Pit bulls are in the news, and that's rarely a good thing.
A 10-year-old boy mauled in Antioch this month had to undergo skin graft surgery and have his right ear reattached.
A Concord man, whose pit bulls fatally attacked his 2-year-old step-grandson three years ago, is standing trial for manslaughter and child endangerment.
A 6-year-old Union City boy died two months ago after being bitten while playing with a family pit bull that was described as "good with kids."
Before the National Association of Pit Bull Huggers pickets in my front yard, let's make one thing clear: Not all pit bulls are alike, and they don't all attack children.
"I can safely say there are many more pit bulls that are wonderful, loving companion animals than there are pit bulls that have caused damage," said Rick Golphin, deputy director of Contra Costa County Animal Service. "We adopt out a lot of pit bulls."
One of the problems with trying to generalize about the breed is ... well, pit bull isn't a breed.
"The term is applied over a very broad range of dogs that aren't defined by pedigree," said Don Cleary of the National Canine Research Council. Pit bulls can be bull terriers, Staffordshire terriers, cane corsos or a mixture of those breeds and more. What matters more than the definition is the image the term conveys -- a ticking time bomb with powerful jaws and sharp teeth that can turn savage in an instant.
Those who love the dogs point to the findings of the American Temperament Test Society, which I hadn't heard of until two days ago. It subjects all breeds to pass-fail exams that measure their ability to interact with humans and their environment. You may be surprised to learn that pit bull terriers (86.8 percent) score higher than Dalmatians (82.7), beagles (80.0) and dachshunds (68.8), although that won't comfort a 10-year-old whose ear has been ripped off.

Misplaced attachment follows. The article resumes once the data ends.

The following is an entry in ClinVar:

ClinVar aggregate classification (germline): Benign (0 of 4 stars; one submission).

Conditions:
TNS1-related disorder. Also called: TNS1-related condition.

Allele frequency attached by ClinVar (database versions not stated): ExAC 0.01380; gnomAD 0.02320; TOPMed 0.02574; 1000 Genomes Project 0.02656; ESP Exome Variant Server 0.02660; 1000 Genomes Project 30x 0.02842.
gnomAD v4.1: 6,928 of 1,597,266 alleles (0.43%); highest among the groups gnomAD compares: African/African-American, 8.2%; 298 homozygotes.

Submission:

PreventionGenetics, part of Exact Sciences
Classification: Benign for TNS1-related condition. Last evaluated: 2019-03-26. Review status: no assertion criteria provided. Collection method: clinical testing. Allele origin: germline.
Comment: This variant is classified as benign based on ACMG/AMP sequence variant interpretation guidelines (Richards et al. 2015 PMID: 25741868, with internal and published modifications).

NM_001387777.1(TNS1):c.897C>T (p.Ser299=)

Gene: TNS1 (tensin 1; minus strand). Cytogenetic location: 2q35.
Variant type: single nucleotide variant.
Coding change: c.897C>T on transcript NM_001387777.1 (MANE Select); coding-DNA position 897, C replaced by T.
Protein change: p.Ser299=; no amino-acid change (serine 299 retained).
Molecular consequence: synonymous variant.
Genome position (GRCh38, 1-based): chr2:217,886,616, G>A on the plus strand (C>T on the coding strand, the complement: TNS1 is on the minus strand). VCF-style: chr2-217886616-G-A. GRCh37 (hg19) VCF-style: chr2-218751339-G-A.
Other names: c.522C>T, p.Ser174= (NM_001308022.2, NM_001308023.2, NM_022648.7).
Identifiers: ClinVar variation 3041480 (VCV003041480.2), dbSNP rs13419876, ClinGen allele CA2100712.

Opponents point to the hundreds of cities nationwide that have outlawed ownership of such dogs, beginning with Denver in 1989. Even in anything-goes San Francisco, an ordinance passed in 2005 requires "pit bulls" -- the legal definition spans 99 words -- be spayed or neutered to curtail aggressiveness.
One thing all can agree on is the important role owners play. A dog's behavior generally is a product of the training and treatment it receives. Find a neglectful pit bull owner, and you'll find an ill-behaved dog at the end of his leash.
"Socialization is important with any companion animal," Golphin said, "especially with one that has the potential for causing as much damage as large canines can."
Cleary believes too many factors affect a dog's disposition to blame the breed or pass sweeping laws. He cited a 2012 report by the American Veterinary Medical Association that surveyed 40 years of dog-bite studies in Europe and North America: "They reported there is no breed or kind of dog that we should consider disproportionately dangerous."
He thinks the media focus excessive attention on sporadic attacks. (You know how the media is.) Circumstance and environment shapes a dog's temperament, not genetics. You're just as likely to get bitten by a Yorkshire terrier as a pit bull.
Maybe that's so. But the results of those bites can be terrifyingly different. That's why the pit bull debate won't go soon away.
Contact Tom Barnidge at firstname.lastname@example.org.